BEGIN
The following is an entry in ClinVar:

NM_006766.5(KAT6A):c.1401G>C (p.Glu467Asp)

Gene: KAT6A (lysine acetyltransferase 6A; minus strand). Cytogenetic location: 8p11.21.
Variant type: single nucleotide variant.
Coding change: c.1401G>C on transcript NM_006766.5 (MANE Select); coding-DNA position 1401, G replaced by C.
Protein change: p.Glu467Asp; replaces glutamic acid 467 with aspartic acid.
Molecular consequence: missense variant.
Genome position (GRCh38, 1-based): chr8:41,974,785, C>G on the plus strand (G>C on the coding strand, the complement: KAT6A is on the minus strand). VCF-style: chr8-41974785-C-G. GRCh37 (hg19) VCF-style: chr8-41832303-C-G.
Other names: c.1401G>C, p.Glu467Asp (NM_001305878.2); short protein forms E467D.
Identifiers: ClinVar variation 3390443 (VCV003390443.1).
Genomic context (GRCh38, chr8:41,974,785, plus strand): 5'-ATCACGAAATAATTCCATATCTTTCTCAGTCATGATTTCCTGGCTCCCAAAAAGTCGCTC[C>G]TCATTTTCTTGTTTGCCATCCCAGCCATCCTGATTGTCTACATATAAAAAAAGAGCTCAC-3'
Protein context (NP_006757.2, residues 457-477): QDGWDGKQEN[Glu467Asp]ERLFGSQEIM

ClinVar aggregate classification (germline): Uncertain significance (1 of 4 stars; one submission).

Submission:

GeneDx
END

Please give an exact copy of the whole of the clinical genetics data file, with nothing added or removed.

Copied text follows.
The following is an entry in ClinVar:

NM_006766.5(KAT6A):c.1401G>C (p.Glu467Asp)

Gene: KAT6A (lysine acetyltransferase 6A; minus strand). Cytogenetic location: 8p11.21.
Variant type: single nucleotide variant.
Coding change: c.1401G>C on transcript NM_006766.5 (MANE Select); coding-DNA position 1401, G replaced by C.
Protein change: p.Glu467Asp; replaces glutamic acid 467 with aspartic acid.
Molecular consequence: missense variant.
Genome position (GRCh38, 1-based): chr8:41,974,785, C>G on the plus strand (G>C on the coding strand, the complement: KAT6A is on the minus strand). VCF-style: chr8-41974785-C-G. GRCh37 (hg19) VCF-style: chr8-41832303-C-G.
Other names: c.1401G>C, p.Glu467Asp (NM_001305878.2); short protein forms E467D.
Identifiers: ClinVar variation 3390443 (VCV003390443.1).
Genomic context (GRCh38, chr8:41,974,785, plus strand): 5'-ATCACGAAATAATTCCATATCTTTCTCAGTCATGATTTCCTGGCTCCCAAAAAGTCGCTC[C>G]TCATTTTCTTGTTTGCCATCCCAGCCATCCTGATTGTCTACATATAAAAAAAGAGCTCAC-3'
Protein context (NP_006757.2, residues 457-477): QDGWDGKQEN[Glu467Asp]ERLFGSQEIM

ClinVar aggregate classification (germline): Uncertain significance (1 of 4 stars; one submission).

Submission:

GeneDx